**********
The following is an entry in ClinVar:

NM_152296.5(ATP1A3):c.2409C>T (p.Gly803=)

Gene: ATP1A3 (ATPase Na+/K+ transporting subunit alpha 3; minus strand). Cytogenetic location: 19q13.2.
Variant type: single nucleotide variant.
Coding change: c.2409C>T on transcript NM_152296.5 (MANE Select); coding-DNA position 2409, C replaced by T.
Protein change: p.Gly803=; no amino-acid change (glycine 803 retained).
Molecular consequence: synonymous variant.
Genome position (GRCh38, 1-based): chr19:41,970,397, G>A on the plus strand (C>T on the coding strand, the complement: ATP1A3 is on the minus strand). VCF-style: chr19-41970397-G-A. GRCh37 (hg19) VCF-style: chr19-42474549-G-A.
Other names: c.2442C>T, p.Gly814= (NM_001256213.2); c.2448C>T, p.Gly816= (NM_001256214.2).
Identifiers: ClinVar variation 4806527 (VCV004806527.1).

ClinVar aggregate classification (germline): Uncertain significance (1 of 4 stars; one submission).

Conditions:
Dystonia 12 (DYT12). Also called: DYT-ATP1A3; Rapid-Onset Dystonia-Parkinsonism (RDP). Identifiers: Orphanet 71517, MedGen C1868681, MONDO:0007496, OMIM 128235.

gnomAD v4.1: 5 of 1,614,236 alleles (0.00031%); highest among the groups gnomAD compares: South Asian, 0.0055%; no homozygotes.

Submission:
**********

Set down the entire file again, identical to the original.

The following is an entry in ClinVar:

NM_152296.5(ATP1A3):c.2409C>T (p.Gly803=)

Gene: ATP1A3 (ATPase Na+/K+ transporting subunit alpha 3; minus strand). Cytogenetic location: 19q13.2.
Variant type: single nucleotide variant.
Coding change: c.2409C>T on transcript NM_152296.5 (MANE Select); coding-DNA position 2409, C replaced by T.
Protein change: p.Gly803=; no amino-acid change (glycine 803 retained).
Molecular consequence: synonymous variant.
Genome position (GRCh38, 1-based): chr19:41,970,397, G>A on the plus strand (C>T on the coding strand, the complement: ATP1A3 is on the minus strand). VCF-style: chr19-41970397-G-A. GRCh37 (hg19) VCF-style: chr19-42474549-G-A.
Other names: c.2442C>T, p.Gly814= (NM_001256213.2); c.2448C>T, p.Gly816= (NM_001256214.2).
Identifiers: ClinVar variation 4806527 (VCV004806527.1).

ClinVar aggregate classification (germline): Uncertain significance (1 of 4 stars; one submission).

Conditions:
Dystonia 12 (DYT12). Also called: DYT-ATP1A3; Rapid-Onset Dystonia-Parkinsonism (RDP). Identifiers: Orphanet 71517, MedGen C1868681, MONDO:0007496, OMIM 128235.

gnomAD v4.1: 5 of 1,614,236 alleles (0.00031%); highest among the groups gnomAD compares: South Asian, 0.0055%; no homozygotes.

Submission: